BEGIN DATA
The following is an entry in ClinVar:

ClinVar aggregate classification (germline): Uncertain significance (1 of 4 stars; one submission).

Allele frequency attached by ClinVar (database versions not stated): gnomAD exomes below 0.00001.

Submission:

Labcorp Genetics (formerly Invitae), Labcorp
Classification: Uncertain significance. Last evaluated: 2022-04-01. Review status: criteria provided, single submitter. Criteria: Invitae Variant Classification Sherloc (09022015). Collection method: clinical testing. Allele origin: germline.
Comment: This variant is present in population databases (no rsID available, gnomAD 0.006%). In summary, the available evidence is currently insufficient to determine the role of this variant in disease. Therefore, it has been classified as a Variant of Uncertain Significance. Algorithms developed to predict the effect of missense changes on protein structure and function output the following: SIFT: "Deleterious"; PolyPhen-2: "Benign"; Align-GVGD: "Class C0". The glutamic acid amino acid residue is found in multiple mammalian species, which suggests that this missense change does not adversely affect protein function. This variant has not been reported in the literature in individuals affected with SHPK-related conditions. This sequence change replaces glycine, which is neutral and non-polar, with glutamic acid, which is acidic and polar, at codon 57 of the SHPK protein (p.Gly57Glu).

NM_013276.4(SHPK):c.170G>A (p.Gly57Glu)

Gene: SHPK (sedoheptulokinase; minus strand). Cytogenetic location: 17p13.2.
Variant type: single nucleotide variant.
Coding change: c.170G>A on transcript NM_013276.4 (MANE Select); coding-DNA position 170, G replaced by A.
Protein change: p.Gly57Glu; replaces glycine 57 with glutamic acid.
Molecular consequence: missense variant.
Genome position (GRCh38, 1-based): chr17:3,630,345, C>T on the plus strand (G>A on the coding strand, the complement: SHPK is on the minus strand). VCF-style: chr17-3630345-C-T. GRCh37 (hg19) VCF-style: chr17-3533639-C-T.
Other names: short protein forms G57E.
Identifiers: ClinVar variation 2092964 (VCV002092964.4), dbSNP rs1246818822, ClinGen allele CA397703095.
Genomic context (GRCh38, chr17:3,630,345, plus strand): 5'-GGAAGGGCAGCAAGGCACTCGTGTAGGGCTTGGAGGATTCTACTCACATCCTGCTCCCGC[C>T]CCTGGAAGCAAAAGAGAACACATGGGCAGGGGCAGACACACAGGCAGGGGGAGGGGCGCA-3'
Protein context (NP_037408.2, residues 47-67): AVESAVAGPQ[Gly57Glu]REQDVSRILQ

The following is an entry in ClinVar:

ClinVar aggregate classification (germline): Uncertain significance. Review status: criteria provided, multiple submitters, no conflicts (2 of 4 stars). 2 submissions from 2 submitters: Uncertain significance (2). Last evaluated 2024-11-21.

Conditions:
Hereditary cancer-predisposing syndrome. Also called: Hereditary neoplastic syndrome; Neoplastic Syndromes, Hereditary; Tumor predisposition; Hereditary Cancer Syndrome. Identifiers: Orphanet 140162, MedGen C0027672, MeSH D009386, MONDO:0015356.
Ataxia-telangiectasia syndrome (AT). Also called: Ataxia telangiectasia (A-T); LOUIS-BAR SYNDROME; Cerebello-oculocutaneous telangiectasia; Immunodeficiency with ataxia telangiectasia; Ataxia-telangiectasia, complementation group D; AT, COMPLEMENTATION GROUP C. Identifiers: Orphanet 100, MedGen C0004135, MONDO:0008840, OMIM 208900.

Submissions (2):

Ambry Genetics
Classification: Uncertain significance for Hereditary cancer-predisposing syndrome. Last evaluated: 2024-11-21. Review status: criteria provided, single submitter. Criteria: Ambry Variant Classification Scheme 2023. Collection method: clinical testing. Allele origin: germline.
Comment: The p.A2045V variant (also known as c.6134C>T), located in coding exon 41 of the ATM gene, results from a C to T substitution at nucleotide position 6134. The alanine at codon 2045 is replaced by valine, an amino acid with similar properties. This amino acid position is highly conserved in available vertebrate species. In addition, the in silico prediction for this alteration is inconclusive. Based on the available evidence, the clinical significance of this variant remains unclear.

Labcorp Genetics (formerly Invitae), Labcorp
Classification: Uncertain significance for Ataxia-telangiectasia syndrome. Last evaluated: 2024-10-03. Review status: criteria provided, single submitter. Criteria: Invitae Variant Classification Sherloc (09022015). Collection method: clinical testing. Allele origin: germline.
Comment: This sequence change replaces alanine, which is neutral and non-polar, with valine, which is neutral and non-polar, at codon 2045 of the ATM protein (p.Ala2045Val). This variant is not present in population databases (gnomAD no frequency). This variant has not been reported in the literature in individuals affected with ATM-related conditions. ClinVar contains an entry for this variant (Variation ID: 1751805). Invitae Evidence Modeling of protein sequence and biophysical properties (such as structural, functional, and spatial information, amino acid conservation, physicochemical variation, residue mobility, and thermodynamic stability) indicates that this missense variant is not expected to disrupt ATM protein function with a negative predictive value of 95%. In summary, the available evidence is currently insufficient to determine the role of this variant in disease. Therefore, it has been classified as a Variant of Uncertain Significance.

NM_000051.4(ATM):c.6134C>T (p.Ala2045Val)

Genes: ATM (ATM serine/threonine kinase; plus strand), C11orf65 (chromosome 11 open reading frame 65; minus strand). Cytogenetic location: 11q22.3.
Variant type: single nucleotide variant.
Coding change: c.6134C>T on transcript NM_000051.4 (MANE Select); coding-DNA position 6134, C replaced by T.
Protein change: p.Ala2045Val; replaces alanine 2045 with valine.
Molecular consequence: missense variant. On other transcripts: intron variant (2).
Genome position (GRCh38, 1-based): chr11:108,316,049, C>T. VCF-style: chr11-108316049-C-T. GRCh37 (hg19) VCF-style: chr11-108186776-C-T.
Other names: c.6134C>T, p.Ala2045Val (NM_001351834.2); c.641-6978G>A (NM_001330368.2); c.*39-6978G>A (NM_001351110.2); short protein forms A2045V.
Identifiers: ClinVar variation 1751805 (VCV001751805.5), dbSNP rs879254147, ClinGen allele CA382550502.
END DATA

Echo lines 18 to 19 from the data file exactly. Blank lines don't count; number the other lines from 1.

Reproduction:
Protein context (NP_037408.2, residues 47-67): AVESAVAGPQ[Gly57Glu]REQDVSRILQ

The following is an entry in ClinVar: